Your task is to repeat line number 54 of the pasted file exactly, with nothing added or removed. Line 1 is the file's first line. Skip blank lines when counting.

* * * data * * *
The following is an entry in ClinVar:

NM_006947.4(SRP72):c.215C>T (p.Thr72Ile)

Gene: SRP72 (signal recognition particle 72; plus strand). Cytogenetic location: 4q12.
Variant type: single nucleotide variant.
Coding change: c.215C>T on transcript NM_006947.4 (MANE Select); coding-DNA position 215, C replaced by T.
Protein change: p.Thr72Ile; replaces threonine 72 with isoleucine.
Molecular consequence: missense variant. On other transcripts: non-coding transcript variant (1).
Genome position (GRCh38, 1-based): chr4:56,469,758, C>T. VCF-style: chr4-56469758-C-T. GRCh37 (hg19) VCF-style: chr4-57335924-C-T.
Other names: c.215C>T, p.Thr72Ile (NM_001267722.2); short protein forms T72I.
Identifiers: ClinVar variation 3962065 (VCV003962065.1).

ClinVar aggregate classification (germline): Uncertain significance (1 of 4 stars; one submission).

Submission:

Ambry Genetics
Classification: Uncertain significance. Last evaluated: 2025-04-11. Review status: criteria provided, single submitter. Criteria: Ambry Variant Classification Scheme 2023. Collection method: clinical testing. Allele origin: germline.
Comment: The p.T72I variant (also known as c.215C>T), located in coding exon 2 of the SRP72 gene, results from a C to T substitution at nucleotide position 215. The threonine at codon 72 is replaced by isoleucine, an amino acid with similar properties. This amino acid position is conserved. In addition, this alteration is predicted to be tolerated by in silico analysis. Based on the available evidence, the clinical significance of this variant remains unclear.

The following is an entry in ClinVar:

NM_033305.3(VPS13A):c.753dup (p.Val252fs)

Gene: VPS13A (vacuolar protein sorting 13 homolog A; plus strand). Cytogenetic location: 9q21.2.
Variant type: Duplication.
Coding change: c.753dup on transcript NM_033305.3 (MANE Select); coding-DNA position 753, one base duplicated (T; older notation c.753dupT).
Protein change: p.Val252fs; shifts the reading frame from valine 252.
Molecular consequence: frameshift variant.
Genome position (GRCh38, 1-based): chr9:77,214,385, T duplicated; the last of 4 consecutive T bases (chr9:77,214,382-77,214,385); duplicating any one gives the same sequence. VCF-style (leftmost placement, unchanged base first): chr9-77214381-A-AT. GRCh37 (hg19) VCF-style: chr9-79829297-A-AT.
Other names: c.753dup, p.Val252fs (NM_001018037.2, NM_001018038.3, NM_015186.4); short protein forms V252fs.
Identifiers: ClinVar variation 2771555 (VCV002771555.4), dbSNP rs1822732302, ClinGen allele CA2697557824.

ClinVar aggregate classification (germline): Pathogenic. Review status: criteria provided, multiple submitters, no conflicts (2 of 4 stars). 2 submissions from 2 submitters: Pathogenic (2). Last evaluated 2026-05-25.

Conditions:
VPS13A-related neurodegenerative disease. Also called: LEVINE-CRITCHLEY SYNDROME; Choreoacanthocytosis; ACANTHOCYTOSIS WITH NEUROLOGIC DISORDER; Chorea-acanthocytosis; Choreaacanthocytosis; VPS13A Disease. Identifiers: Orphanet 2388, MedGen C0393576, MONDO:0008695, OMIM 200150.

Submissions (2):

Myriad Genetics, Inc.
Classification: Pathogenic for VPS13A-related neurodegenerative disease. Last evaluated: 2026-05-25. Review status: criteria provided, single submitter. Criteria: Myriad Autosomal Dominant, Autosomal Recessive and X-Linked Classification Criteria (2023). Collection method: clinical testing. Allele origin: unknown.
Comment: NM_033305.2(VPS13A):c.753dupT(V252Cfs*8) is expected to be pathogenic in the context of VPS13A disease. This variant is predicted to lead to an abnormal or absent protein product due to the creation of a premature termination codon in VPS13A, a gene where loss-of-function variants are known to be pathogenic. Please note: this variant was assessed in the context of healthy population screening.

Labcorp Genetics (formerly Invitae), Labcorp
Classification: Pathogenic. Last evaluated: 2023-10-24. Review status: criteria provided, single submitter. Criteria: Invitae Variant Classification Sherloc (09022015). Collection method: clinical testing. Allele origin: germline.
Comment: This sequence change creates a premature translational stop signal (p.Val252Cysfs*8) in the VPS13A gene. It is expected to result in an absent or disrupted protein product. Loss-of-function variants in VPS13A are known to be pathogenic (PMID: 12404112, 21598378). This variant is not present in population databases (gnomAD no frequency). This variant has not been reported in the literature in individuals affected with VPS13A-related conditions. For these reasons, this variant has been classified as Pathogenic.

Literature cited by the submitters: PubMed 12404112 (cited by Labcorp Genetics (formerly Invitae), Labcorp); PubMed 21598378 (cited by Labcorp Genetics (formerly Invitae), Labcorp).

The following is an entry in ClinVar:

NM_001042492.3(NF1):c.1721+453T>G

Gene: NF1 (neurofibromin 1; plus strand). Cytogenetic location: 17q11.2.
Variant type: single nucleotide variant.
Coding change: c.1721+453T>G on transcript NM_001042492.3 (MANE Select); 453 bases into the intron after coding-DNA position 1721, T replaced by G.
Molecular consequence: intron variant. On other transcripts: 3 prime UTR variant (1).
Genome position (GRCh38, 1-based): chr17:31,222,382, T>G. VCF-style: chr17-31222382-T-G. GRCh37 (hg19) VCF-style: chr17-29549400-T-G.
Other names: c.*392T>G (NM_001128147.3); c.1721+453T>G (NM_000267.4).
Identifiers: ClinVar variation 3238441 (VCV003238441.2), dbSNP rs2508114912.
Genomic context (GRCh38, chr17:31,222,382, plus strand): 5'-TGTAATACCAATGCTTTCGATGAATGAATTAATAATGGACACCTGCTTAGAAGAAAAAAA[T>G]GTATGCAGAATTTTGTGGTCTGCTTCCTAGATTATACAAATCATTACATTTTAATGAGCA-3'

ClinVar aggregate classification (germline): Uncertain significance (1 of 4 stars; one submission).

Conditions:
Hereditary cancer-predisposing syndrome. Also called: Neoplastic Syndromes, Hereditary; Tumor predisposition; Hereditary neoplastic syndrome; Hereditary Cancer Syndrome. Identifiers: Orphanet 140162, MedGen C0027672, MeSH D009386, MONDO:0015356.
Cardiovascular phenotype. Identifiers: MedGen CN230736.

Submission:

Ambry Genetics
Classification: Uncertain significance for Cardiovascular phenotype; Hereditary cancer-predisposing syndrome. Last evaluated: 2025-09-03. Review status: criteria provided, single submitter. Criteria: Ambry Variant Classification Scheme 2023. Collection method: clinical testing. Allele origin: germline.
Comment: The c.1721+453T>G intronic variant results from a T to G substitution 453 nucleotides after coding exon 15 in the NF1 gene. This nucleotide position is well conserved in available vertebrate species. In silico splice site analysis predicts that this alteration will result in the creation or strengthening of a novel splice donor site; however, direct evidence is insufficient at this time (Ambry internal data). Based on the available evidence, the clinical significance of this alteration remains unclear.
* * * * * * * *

Comment: The c.1721+453T>G intronic variant results from a T to G substitution 453 nucleotides after coding exon 15 in the NF1 gene. This nucleotide position is well conserved in available vertebrate species. In silico splice site analysis predicts that this alteration will result in the creation or strengthening of a novel splice donor site; however, direct evidence is insufficient at this time (Ambry internal data). Based on the available evidence, the clinical significance of this alteration remains unclear.